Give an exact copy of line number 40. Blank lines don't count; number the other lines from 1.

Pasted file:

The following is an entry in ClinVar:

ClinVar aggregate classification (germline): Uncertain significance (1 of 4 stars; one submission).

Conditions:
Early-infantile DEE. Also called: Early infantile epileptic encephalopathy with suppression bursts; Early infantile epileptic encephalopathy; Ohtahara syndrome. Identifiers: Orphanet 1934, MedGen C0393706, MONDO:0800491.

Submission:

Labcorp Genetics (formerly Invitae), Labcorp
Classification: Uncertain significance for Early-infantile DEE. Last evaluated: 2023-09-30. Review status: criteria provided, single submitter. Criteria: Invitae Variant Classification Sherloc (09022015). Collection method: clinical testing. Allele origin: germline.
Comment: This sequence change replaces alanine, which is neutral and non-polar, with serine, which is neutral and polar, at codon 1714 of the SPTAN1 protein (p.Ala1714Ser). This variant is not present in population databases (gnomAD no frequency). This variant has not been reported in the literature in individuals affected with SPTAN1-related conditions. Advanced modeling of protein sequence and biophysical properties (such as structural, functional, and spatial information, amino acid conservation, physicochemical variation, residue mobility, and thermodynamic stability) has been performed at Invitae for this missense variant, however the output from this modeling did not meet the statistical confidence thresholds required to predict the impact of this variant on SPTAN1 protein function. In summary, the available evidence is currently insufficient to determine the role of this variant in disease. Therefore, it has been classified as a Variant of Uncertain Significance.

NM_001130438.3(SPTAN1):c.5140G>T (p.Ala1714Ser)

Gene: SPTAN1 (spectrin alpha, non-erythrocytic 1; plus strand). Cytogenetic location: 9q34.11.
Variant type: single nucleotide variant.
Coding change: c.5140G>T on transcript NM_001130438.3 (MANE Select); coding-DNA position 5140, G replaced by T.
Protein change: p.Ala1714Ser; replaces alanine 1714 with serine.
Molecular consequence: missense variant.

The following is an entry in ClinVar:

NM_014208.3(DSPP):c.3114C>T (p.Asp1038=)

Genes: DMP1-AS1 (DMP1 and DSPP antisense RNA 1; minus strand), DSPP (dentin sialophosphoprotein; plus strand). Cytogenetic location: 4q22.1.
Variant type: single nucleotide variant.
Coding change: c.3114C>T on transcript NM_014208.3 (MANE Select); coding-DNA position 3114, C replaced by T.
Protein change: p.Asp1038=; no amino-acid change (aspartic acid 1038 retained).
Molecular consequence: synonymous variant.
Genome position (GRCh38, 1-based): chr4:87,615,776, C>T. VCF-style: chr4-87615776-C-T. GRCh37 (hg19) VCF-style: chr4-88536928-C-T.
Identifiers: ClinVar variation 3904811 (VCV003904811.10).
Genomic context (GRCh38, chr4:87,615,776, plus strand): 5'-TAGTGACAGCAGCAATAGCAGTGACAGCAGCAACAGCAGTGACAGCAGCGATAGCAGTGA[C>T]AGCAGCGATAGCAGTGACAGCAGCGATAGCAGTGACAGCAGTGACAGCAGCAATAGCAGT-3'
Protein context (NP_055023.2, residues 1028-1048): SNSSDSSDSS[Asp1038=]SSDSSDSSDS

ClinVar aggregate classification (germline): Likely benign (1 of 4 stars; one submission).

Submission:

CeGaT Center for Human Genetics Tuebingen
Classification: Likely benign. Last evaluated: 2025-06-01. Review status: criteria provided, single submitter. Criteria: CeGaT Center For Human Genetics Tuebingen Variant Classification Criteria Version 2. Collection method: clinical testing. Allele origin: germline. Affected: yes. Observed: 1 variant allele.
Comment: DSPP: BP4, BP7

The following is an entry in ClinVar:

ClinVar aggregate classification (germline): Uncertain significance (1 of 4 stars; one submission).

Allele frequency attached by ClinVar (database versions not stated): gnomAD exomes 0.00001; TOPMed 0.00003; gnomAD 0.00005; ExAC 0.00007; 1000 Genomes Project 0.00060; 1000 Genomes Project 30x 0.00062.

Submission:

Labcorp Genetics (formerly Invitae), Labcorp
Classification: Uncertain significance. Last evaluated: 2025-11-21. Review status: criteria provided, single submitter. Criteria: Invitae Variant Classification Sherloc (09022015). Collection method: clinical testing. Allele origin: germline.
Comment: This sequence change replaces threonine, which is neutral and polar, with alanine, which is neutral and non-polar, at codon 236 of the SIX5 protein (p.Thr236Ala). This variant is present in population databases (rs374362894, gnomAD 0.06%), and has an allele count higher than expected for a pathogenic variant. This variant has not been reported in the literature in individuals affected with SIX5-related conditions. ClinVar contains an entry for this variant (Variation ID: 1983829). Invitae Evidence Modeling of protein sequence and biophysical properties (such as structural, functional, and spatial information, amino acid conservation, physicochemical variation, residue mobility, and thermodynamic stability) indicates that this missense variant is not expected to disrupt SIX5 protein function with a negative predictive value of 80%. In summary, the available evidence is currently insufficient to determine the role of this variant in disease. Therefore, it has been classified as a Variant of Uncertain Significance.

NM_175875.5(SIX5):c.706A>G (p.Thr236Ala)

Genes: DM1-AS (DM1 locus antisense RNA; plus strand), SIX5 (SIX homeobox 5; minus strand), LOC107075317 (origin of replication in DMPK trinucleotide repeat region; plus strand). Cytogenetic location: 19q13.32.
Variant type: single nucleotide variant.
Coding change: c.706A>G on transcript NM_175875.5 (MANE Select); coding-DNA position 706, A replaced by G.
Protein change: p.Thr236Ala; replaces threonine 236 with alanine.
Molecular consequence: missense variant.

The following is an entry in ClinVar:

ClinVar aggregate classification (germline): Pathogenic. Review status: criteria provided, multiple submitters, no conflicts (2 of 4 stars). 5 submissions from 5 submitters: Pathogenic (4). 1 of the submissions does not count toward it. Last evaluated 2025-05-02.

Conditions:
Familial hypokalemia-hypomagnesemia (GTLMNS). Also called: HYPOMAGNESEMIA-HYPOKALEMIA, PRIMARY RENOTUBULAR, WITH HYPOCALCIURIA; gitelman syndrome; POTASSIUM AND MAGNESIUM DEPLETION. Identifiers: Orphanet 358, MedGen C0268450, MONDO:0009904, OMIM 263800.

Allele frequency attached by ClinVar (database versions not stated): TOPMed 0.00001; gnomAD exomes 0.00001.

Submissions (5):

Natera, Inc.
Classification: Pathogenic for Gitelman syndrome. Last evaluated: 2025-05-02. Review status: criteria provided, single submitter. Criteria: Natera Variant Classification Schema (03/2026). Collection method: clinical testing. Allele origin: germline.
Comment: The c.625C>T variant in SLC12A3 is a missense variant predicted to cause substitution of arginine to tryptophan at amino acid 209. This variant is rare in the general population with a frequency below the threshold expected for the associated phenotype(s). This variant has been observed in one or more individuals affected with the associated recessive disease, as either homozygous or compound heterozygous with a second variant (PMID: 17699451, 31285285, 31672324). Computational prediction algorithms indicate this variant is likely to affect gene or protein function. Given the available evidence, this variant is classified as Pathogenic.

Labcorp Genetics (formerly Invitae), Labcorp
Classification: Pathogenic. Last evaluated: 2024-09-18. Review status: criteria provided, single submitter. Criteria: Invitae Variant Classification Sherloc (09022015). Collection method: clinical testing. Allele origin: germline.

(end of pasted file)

Variant type: single nucleotide variant.